Histogen Trial Shows 73% Increase in Hair After One Year and One Injection
Histogen, a regenerative medicine company launched in 2007, has announced an encouraging follow-up to their pilot study from last year.
And it is good. Trialists were given only one application of Histogen’s Hair Stimulating Complex (HSC), and in some cases gained 73% more hair in the application area.
HSC seems to be a relabeled version of their ReGenica product line, and is essentially a soup of fibroblast cell secretions– the same growth factor-rich cells that produce the extracellular matrix (ECM) components used by companies like ACell. Histogen claims a “proprietary bioreactor” that coaxes cells into embryonic states via “low gravity and oxygen” is used to generate their product. Whatever the source, one application of a product yielding this much after a year is very big news. This is your own hair with no surgery and no lotions.
During this study, patients received four types of scalp injections:
- One placebo injection
- One regular HSC injection
- One dermabraded area with regular HSC
- One area with a higher concentration of HSC
Dermabrasion is known to call growth factors to the wound site, and is one of the guiding techniques of similar-aiming Follica. In this case, however, the higher concentration of HSC on non-dermabraded areas reportedly performed the best, with both hair thickness and density increasing. Existing hairs looked better, new hairs popped up where none existed. It’s not clear yet what upper limits may exist with multiple applications or further variations of solution strength. It’s possible that more secret sauce gives even more hair.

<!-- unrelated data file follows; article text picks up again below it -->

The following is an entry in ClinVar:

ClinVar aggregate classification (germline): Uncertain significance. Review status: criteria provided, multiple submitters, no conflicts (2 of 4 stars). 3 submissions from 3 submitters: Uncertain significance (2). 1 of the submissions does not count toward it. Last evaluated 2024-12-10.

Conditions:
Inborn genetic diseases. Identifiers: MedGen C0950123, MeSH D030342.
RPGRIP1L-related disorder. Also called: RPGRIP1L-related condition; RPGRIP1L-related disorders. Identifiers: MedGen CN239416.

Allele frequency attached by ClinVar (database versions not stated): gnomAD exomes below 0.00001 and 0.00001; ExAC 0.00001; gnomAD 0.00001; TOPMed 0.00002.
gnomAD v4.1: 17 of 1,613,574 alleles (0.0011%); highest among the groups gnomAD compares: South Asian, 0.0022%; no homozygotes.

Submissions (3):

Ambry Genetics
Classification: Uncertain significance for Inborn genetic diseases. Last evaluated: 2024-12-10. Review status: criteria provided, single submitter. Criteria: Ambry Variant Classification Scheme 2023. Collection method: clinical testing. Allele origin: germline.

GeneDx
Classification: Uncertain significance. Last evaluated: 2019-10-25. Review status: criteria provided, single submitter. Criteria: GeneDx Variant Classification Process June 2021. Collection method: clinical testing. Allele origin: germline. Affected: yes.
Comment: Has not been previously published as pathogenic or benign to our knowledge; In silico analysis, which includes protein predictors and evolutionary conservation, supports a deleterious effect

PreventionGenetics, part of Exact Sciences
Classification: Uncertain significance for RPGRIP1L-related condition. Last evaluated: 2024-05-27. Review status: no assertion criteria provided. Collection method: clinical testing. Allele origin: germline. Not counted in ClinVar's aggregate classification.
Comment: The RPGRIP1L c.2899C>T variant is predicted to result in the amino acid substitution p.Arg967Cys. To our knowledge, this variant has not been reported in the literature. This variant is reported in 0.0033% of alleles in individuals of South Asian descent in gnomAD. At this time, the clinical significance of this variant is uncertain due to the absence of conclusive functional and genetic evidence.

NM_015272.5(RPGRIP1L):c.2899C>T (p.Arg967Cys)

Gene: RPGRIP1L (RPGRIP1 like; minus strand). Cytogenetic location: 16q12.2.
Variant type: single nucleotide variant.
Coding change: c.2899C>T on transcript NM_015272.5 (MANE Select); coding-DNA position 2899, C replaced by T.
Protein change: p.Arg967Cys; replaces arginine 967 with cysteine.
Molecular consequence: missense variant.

Histogen founder and CEO, Gail Naughton, has been extremely transparent and forthright in comparison to other biotechnology companies focusing on hair (I’m looking at you, Intercytex and Follica). This may be necessitated due the funding woes of bootstrapping, but the benefit is mutual and her plainspoken rapport is quickly developing an eager audience.
Naughton is also clever enough to redirect studies and launch goals to areas of the world that don’t have as much regulatory tape and cost; this study was in Honduras, the next will be double the size at 50 patients in Singapore come June, and the last should add over 200 patients from Hong Kong, India and South Korea to that list in spring 2011.
Pilot trials helmed by Dr. Craig Ziering are planned for the US, but only for topical application ala Rogaine, not injections beneath the scalp as in this study. Given Naughton’s confidence with HSC’s safety profile in injectable form, it stands to reason that these trials would be more of a regulatory foot in America’s door, and we baldies will be taking an Asian vacation.
Histogen has had a rocky road this past year, being sued by dreamkillers SkinMedica, who claim Naughton is reusing technology from her previous company they had purchased patents from. Naughton disputes this claim, but the verdict is still out. In the meantime, this spooked the initial investors, who withdrew completely, taking all 36 employee’s payroll with them. 20 employees then volunteered to stay unpaid, presumably for equity and out of confidence in the company’s direction. There are some casual reports that $4.4 million was raised to sustain the employees, and that additional funds have been secured for the following trials, but this has not been confirmed.
More results from the trial are expected on May 5-8 at the Society for Investigative Dermatology Annual Meeting, and you can read the press release here.